Any dealer that goes into business with a loan is only asking to be one of the high fatality rates in all business startups.

    That being said, it doesn't make any difference how much you paid for your inventory in the beginning as it was a startup cost just like your shelving and everything else.

    It does matter how you handle your replacement of any inventory you sell in the future as that is you livelihood forever.

    Selling inventory today at $31.50 and replacing it at $30 is not the same as buying any COMEX contract of any type that you can sell for $35 later and buy Silver at $35 to replace the $30 Silver you could have bought back when. It's still the same amount of Silver on your shelf. The only difference is, you paid some broker a fee of some type for the privilege of buying it later at a higher price which was an additional and unnecessary cost.

    A dealer can increase his investment by adding inventory at any time, but that takes additional cash, either from his bank account or from his profits unless he's taking a chance and gambling on the direction of the market in the case of falling prices and not replacing his sales while waiting for lower prices and greater inventory. Of course if the opposite takes place, he then ends up with less inventory when he faces reality.

    Think of it this way, why should any of us buy physical inventory, pay high premiums in many cases, plus worry about storage when we can simply play the options market for next to nothing and make a killing and never have to store a single ounce of this crap that will only tarnish if we stash it long enough.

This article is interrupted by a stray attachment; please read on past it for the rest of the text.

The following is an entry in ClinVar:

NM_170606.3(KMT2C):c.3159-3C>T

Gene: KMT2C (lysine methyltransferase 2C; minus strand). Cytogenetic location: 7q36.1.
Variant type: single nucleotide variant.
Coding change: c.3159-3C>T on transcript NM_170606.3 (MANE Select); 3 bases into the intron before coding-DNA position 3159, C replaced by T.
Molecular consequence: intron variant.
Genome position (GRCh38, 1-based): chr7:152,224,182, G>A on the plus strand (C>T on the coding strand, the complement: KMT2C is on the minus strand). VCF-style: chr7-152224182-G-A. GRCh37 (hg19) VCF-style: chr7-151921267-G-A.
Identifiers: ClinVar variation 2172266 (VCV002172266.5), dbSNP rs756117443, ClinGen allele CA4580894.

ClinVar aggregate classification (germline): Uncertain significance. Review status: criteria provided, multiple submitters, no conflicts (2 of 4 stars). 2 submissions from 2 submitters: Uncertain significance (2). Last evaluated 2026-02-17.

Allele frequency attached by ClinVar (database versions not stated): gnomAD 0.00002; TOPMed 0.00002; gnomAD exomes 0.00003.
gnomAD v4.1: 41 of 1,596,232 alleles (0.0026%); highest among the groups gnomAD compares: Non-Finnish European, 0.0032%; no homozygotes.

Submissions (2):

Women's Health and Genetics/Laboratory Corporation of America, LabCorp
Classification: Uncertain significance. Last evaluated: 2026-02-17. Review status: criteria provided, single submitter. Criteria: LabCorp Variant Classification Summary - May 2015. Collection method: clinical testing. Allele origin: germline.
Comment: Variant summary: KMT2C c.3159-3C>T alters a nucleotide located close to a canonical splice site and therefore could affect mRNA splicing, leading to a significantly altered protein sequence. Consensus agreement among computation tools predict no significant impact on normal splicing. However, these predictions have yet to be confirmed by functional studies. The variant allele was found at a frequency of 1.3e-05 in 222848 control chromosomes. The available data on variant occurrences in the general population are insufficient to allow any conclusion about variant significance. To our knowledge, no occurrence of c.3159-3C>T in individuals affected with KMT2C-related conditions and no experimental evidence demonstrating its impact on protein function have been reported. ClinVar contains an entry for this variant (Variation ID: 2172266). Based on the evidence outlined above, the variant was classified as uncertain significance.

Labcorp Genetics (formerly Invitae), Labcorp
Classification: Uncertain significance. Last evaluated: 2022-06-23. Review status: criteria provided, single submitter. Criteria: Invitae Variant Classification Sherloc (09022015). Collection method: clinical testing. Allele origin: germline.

Plus as someone that has stored large amounts of Dollars and Swiss Francs, it doesn't take all that much space. You really don't need a large safe, but anyone that is selling 2,000 ounces of Silver in a single day in cash has got one hell of a walk-in business or is laundering cash for some unsavory characters, but they are probably not going to be in business for long before the government closes in on them. For that matter any dealer that has 2,000 ounces laying around is not your basic coin dealer either, but a full fledged bullion dealer. Yes you can probably find a number of dealers that can muster up 2,000 ounces of combined Silver at one time without clearing off the shelves, but they are a small percentage of the population. And to find those that can provide 2,000 ounces of the same product are in the small minority and probably online in most cases. Even all the online dealers do not carry inventory levels that large. Most of the largest bullion dealers are not open to the public at all, but black holes that you send your money to and they send product back, hopefully. That's where long established reputations come in handy, like Tulving and Bullion Direct.